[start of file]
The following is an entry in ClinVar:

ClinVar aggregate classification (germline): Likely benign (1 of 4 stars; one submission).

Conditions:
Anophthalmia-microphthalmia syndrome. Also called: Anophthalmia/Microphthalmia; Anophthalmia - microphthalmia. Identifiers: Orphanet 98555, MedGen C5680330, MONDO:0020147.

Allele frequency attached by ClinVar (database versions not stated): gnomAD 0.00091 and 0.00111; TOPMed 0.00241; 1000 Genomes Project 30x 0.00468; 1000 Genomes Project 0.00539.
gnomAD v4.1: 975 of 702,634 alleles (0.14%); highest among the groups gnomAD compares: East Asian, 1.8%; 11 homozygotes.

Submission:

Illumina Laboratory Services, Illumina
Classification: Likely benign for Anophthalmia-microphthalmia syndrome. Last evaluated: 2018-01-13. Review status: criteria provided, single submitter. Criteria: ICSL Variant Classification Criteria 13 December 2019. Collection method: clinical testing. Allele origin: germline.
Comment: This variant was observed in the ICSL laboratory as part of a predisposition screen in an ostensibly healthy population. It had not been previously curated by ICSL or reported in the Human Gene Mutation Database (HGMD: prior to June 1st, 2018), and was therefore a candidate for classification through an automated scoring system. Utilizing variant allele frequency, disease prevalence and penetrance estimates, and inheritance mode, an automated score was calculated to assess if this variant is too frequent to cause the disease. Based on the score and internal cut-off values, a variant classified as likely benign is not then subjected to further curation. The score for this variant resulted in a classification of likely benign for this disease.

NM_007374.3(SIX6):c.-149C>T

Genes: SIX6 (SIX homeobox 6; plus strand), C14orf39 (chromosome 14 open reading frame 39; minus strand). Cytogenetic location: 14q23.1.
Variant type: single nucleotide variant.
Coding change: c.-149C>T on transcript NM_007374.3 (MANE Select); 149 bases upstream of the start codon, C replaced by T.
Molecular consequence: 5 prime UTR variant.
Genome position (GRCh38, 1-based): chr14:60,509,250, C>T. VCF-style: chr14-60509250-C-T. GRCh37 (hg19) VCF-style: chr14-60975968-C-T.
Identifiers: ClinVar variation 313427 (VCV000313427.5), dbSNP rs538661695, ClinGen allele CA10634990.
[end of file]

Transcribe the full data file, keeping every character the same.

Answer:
The following is an entry in ClinVar:

ClinVar aggregate classification (germline): Likely benign (1 of 4 stars; one submission).

Conditions:
Anophthalmia-microphthalmia syndrome. Also called: Anophthalmia/Microphthalmia; Anophthalmia - microphthalmia. Identifiers: Orphanet 98555, MedGen C5680330, MONDO:0020147.

Allele frequency attached by ClinVar (database versions not stated): gnomAD 0.00091 and 0.00111; TOPMed 0.00241; 1000 Genomes Project 30x 0.00468; 1000 Genomes Project 0.00539.
gnomAD v4.1: 975 of 702,634 alleles (0.14%); highest among the groups gnomAD compares: East Asian, 1.8%; 11 homozygotes.

Submission:

Illumina Laboratory Services, Illumina
Classification: Likely benign for Anophthalmia-microphthalmia syndrome. Last evaluated: 2018-01-13. Review status: criteria provided, single submitter. Criteria: ICSL Variant Classification Criteria 13 December 2019. Collection method: clinical testing. Allele origin: germline.
Comment: This variant was observed in the ICSL laboratory as part of a predisposition screen in an ostensibly healthy population. It had not been previously curated by ICSL or reported in the Human Gene Mutation Database (HGMD: prior to June 1st, 2018), and was therefore a candidate for classification through an automated scoring system. Utilizing variant allele frequency, disease prevalence and penetrance estimates, and inheritance mode, an automated score was calculated to assess if this variant is too frequent to cause the disease. Based on the score and internal cut-off values, a variant classified as likely benign is not then subjected to further curation. The score for this variant resulted in a classification of likely benign for this disease.

NM_007374.3(SIX6):c.-149C>T

Genes: SIX6 (SIX homeobox 6; plus strand), C14orf39 (chromosome 14 open reading frame 39; minus strand). Cytogenetic location: 14q23.1.
Variant type: single nucleotide variant.
Coding change: c.-149C>T on transcript NM_007374.3 (MANE Select); 149 bases upstream of the start codon, C replaced by T.
Molecular consequence: 5 prime UTR variant.
Genome position (GRCh38, 1-based): chr14:60,509,250, C>T. VCF-style: chr14-60509250-C-T. GRCh37 (hg19) VCF-style: chr14-60975968-C-T.
Identifiers: ClinVar variation 313427 (VCV000313427.5), dbSNP rs538661695, ClinGen allele CA10634990.